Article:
Sodium perchlorate

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Sodium perchlorate
Sodium perchlorte
Other names
Sodium chlorate(VII)
Sodium hyperchlorate
Perchloric acid, sodium salt
3D model (JSmol)
ECHA InfoCard 100.028.647
EC Number 231-511-9
RTECS number SC9800000
UN number 1502
NaClO4.H2O (monohydrate)
Molar mass 122.44 g/mol
Appearance White crystalline solid
Density 2.4994 g/cm3
2.02 g/cm3 (monohydrate)
Melting point 468 °C (874 °F; 741 K) (decomposes, anhydrous)
130 °C (monohydrate)
Boiling point 482 °C (900 °F; 755 K) (decomposes, monohydrate)
209.6 g/100 mL (25 °C, anhydrous)
209 g/100 mL (15 °C, monohydrate)
Safety data sheet ICSC 0715
Oxidant (O)
Harmful (Xn)
R-phrases (outdated) R9, R22
S-phrases (outdated) (S2), S13, S22, S27
NFPA 704
Flammability code 0: Will not burn. E.g., water Health code 2: Intense or continued but not chronic exposure could cause temporary incapacitation or possible residual injury. E.g., chloroform Reactivity code 1: Normally stable, but can become unstable at elevated temperatures and pressures. E.g., calcium Special hazard OX: Oxidizer. E.g., potassium perchlorateNFPA 704 four-colored diamond
Flash point 400 °C (752 °F; 673 K)
Related compounds
Other anions
Sodium chloride
Sodium hypochlorite
Sodium chlorite
Sodium chlorate
Other cations
Lithium perchlorate
Potassium perchlorate
Ammonium perchlorate
Caesium perchlorate
Related compounds
Perchloric acid
Except where otherwise noted, data are given for materials in their standard state (at 25 °C [77 °F], 100 kPa).
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Infobox references

Sodium perchlorate is the inorganic compound with the chemical formula NaClO4. It is the most soluble of the common perchlorate salts. It is a white crystalline, hygroscopic solid that is highly soluble in water and in alcohol. It usually comes as the monohydrate, which has a rhombic crystal system.[1]

Its heat of formation is −382.75 kJ/mol, meaning that it would be thermodynamically favorable for it to decompose into sodium chloride and dioxygen.[2]


Sodium perchlorate is the precursor to many other perchlorate salts, often taking advantage of their low solubility relative to NaClO4 (209 g/100 mL at 25 °C). Perchloric acid is made by treating NaClO4 with HCl.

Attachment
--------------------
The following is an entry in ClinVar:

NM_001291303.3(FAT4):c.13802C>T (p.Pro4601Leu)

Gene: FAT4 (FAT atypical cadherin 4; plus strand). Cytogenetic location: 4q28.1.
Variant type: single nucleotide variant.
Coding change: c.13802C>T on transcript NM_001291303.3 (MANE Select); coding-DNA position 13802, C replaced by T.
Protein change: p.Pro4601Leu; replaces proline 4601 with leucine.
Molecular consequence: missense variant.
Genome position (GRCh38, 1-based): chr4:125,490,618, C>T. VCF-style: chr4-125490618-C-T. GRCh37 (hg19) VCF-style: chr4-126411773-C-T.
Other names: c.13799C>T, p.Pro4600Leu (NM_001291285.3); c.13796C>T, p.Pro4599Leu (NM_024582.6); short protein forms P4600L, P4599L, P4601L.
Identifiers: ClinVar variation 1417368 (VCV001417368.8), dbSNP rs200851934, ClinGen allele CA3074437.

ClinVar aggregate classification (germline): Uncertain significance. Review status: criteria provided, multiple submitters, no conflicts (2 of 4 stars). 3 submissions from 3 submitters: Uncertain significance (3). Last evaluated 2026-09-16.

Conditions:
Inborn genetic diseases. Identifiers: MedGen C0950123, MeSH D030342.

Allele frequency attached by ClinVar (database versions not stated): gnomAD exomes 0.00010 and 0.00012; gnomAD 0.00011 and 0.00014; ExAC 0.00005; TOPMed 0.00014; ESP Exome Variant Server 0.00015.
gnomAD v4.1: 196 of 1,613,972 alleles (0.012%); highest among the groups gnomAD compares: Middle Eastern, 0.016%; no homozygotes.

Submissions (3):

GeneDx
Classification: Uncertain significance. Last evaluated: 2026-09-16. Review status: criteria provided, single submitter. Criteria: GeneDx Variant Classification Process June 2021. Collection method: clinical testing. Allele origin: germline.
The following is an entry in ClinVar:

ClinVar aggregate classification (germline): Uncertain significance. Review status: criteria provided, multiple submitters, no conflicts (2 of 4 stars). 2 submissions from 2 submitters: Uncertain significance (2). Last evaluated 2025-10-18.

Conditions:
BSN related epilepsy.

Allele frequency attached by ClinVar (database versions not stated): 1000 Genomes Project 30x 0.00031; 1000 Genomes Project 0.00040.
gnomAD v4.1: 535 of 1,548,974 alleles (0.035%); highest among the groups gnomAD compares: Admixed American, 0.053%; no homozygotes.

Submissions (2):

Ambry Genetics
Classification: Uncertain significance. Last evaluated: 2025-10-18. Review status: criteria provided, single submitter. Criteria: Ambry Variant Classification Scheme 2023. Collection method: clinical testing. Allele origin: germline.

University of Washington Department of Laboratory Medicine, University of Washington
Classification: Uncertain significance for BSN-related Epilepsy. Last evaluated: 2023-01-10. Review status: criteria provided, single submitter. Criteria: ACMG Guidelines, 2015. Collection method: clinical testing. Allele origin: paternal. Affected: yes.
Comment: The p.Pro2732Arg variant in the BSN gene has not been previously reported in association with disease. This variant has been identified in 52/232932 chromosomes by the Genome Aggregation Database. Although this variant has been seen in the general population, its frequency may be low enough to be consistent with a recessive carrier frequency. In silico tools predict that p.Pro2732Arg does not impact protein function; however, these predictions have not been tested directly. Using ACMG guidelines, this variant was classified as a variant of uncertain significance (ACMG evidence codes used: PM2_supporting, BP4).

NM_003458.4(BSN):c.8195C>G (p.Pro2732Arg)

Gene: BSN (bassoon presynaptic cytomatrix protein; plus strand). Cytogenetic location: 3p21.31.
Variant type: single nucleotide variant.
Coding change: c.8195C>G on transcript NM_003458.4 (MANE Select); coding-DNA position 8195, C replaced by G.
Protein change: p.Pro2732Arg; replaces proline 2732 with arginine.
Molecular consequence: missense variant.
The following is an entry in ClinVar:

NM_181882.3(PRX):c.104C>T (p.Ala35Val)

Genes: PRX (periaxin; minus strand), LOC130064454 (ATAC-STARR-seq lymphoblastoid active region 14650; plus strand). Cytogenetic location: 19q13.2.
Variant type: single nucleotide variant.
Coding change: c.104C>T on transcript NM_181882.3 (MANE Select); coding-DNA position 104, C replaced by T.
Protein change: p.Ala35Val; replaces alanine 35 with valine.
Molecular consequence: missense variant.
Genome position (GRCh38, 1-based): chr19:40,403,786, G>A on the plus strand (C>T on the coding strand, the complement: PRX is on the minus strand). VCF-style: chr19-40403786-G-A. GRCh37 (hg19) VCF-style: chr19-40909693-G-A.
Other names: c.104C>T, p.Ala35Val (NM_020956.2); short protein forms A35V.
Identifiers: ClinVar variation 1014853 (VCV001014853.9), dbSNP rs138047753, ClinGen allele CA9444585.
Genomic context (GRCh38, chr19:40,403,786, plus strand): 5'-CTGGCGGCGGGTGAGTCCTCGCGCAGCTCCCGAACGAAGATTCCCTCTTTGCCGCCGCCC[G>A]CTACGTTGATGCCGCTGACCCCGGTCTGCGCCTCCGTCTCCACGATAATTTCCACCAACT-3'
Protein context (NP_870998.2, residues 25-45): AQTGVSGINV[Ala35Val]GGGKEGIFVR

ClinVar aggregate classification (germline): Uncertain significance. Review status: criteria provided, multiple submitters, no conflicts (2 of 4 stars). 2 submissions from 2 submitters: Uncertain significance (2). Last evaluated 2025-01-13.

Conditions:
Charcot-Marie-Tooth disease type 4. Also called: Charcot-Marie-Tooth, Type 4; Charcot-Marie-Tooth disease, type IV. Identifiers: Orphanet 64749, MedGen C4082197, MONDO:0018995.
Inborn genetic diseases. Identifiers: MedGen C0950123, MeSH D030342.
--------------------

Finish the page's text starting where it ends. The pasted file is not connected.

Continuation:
NaClO4 finds only minimal use in pyrotechnics because it is hygroscopic; ammonium and potassium perchlorates are preferred. These salts are prepared by double decomposition from a solution of sodium perchlorate and potassium or ammonium chlorides.

Laboratory applications[edit]

NaClO4 has a variety of uses in the laboratory, often as an unreactive electrolyte. For example, it is used in standard DNA extraction and hybridization reactions in molecular biology.

In medicine[edit]

Sodium perchlorate can be used to block iodine uptake before administration of iodinated contrast agents in patients with subclinical hyperthyroidism (suppressed TSH).[3]

In animal training[edit]

Sodium perchlorate may also be used as a material to train canines to detect bomb materials.[4]


Sodium perchlorate is produced by anodic oxidation of sodium chlorate at an inert electrode, such as platinum.[5]

ClO3(aq) + H2O(l) → ClO4(aq) + 2H+(aq) + 2e (acidic medium)

ClO3(aq) + 2OH(aq) → ClO4(aq)+ H2O(l) + 2e (alkaline medium)

See also[edit]


  1. ^ Eagleson, Mary (1994). Concise Encyclopedia Chemistry. revised, illustrated. Walter de Gruyter. p. 1000. ISBN 9783110114515. Retrieved March 7, 2013. 
  2. ^ WebBook page for NaClO4
  3. ^ Becker C. [Prophylaxis and treatment of side effects due to iodinated contrast media relevant to radiological practice]. Radiologe. 2007 Sep;47(9):768-73.
  4. ^ "Explosives Detection Dogs". (in German). Retrieved 2017-07-24. 
  5. ^ Helmut Vogt, Jan Balej, John E. Bennett, Peter Wintzer, Saeed Akbar Sheikh, Patrizio Gallone "Chlorine Oxides and Chlorine Oxygen Acids" in Ullmann's Encyclopedia of Industrial Chemistry 2002, Wiley-VCH. doi:10.1002/14356007.a06_483

External links[edit]